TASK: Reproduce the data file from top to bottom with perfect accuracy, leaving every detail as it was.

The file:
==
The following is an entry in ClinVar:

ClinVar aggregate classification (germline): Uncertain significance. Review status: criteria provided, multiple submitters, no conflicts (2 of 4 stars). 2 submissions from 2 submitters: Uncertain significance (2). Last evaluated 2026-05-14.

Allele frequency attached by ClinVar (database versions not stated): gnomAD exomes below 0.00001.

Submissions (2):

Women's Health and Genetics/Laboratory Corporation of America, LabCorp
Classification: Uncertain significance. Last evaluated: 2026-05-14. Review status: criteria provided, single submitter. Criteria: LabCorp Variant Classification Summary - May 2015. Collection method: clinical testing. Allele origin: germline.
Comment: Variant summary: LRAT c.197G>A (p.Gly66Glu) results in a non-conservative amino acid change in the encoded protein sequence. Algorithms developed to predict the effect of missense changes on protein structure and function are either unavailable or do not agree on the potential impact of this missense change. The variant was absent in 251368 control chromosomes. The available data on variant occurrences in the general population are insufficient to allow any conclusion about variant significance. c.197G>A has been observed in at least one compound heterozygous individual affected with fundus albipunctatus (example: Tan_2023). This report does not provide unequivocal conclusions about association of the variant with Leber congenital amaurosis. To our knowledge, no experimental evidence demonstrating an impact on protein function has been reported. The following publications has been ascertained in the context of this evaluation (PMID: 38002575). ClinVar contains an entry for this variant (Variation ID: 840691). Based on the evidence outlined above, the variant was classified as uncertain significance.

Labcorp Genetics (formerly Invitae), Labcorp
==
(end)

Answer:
The following is an entry in ClinVar:

ClinVar aggregate classification (germline): Uncertain significance. Review status: criteria provided, multiple submitters, no conflicts (2 of 4 stars). 2 submissions from 2 submitters: Uncertain significance (2). Last evaluated 2026-05-14.

Allele frequency attached by ClinVar (database versions not stated): gnomAD exomes below 0.00001.

Submissions (2):

Women's Health and Genetics/Laboratory Corporation of America, LabCorp
Classification: Uncertain significance. Last evaluated: 2026-05-14. Review status: criteria provided, single submitter. Criteria: LabCorp Variant Classification Summary - May 2015. Collection method: clinical testing. Allele origin: germline.
Comment: Variant summary: LRAT c.197G>A (p.Gly66Glu) results in a non-conservative amino acid change in the encoded protein sequence. Algorithms developed to predict the effect of missense changes on protein structure and function are either unavailable or do not agree on the potential impact of this missense change. The variant was absent in 251368 control chromosomes. The available data on variant occurrences in the general population are insufficient to allow any conclusion about variant significance. c.197G>A has been observed in at least one compound heterozygous individual affected with fundus albipunctatus (example: Tan_2023). This report does not provide unequivocal conclusions about association of the variant with Leber congenital amaurosis. To our knowledge, no experimental evidence demonstrating an impact on protein function has been reported. The following publications has been ascertained in the context of this evaluation (PMID: 38002575). ClinVar contains an entry for this variant (Variation ID: 840691). Based on the evidence outlined above, the variant was classified as uncertain significance.

Labcorp Genetics (formerly Invitae), Labcorp